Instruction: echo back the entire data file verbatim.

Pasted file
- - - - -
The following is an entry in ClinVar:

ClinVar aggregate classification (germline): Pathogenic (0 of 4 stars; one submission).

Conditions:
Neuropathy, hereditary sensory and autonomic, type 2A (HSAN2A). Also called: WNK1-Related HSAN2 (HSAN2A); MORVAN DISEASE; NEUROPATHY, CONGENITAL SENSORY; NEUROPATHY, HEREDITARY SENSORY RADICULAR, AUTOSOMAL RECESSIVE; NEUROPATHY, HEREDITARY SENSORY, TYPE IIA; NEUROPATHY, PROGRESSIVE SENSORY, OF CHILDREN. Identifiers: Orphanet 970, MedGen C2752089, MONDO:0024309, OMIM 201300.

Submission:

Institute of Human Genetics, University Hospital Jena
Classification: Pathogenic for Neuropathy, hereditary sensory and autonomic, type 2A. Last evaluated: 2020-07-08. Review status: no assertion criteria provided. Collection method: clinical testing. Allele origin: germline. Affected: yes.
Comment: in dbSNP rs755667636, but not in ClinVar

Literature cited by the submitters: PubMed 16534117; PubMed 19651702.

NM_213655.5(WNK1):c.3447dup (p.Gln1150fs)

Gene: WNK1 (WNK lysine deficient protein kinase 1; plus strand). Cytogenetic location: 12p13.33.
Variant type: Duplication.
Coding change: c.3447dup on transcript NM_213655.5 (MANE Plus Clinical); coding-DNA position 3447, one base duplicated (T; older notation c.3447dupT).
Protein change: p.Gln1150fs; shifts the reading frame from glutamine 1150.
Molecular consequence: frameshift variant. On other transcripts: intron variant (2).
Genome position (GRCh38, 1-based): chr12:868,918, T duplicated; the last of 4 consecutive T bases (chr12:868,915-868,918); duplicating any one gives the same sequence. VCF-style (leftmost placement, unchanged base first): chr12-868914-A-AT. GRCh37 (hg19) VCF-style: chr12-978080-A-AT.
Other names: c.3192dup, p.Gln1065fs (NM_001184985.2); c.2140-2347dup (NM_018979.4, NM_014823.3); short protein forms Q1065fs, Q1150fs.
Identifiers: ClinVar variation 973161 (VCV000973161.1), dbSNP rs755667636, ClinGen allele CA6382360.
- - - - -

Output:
The following is an entry in ClinVar:

ClinVar aggregate classification (germline): Pathogenic (0 of 4 stars; one submission).

Conditions:
Neuropathy, hereditary sensory and autonomic, type 2A (HSAN2A). Also called: WNK1-Related HSAN2 (HSAN2A); MORVAN DISEASE; NEUROPATHY, CONGENITAL SENSORY; NEUROPATHY, HEREDITARY SENSORY RADICULAR, AUTOSOMAL RECESSIVE; NEUROPATHY, HEREDITARY SENSORY, TYPE IIA; NEUROPATHY, PROGRESSIVE SENSORY, OF CHILDREN. Identifiers: Orphanet 970, MedGen C2752089, MONDO:0024309, OMIM 201300.

Submission:

Institute of Human Genetics, University Hospital Jena
Classification: Pathogenic for Neuropathy, hereditary sensory and autonomic, type 2A. Last evaluated: 2020-07-08. Review status: no assertion criteria provided. Collection method: clinical testing. Allele origin: germline. Affected: yes.
Comment: in dbSNP rs755667636, but not in ClinVar

Literature cited by the submitters: PubMed 16534117; PubMed 19651702.

NM_213655.5(WNK1):c.3447dup (p.Gln1150fs)

Gene: WNK1 (WNK lysine deficient protein kinase 1; plus strand). Cytogenetic location: 12p13.33.
Variant type: Duplication.
Coding change: c.3447dup on transcript NM_213655.5 (MANE Plus Clinical); coding-DNA position 3447, one base duplicated (T; older notation c.3447dupT).
Protein change: p.Gln1150fs; shifts the reading frame from glutamine 1150.
Molecular consequence: frameshift variant. On other transcripts: intron variant (2).
Genome position (GRCh38, 1-based): chr12:868,918, T duplicated; the last of 4 consecutive T bases (chr12:868,915-868,918); duplicating any one gives the same sequence. VCF-style (leftmost placement, unchanged base first): chr12-868914-A-AT. GRCh37 (hg19) VCF-style: chr12-978080-A-AT.
Other names: c.3192dup, p.Gln1065fs (NM_001184985.2); c.2140-2347dup (NM_018979.4, NM_014823.3); short protein forms Q1065fs, Q1150fs.
Identifiers: ClinVar variation 973161 (VCV000973161.1), dbSNP rs755667636, ClinGen allele CA6382360.